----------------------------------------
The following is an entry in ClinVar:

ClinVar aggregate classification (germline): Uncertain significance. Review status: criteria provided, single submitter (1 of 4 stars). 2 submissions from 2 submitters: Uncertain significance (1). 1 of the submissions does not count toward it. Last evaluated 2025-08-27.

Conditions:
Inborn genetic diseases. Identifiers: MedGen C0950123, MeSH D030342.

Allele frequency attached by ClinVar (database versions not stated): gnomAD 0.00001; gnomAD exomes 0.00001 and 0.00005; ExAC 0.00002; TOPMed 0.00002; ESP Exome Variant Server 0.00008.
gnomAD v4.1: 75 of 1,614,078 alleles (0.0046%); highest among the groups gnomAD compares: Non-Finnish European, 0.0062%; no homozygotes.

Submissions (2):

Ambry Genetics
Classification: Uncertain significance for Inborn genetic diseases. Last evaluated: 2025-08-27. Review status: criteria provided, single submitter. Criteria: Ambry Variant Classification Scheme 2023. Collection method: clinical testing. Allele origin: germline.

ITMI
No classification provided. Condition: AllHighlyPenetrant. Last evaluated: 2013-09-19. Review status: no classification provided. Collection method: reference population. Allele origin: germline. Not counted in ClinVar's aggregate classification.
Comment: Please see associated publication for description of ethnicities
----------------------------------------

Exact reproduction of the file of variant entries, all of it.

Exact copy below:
The following is an entry in ClinVar:

ClinVar aggregate classification (germline): Uncertain significance. Review status: criteria provided, single submitter (1 of 4 stars). 2 submissions from 2 submitters: Uncertain significance (1). 1 of the submissions does not count toward it. Last evaluated 2025-08-27.

Conditions:
Inborn genetic diseases. Identifiers: MedGen C0950123, MeSH D030342.

Allele frequency attached by ClinVar (database versions not stated): gnomAD 0.00001; gnomAD exomes 0.00001 and 0.00005; ExAC 0.00002; TOPMed 0.00002; ESP Exome Variant Server 0.00008.
gnomAD v4.1: 75 of 1,614,078 alleles (0.0046%); highest among the groups gnomAD compares: Non-Finnish European, 0.0062%; no homozygotes.

Submissions (2):

Ambry Genetics
Classification: Uncertain significance for Inborn genetic diseases. Last evaluated: 2025-08-27. Review status: criteria provided, single submitter. Criteria: Ambry Variant Classification Scheme 2023. Collection method: clinical testing. Allele origin: germline.

ITMI
No classification provided. Condition: AllHighlyPenetrant. Last evaluated: 2013-09-19. Review status: no classification provided. Collection method: reference population. Allele origin: germline. Not counted in ClinVar's aggregate classification.
Comment: Please see associated publication for description of ethnicities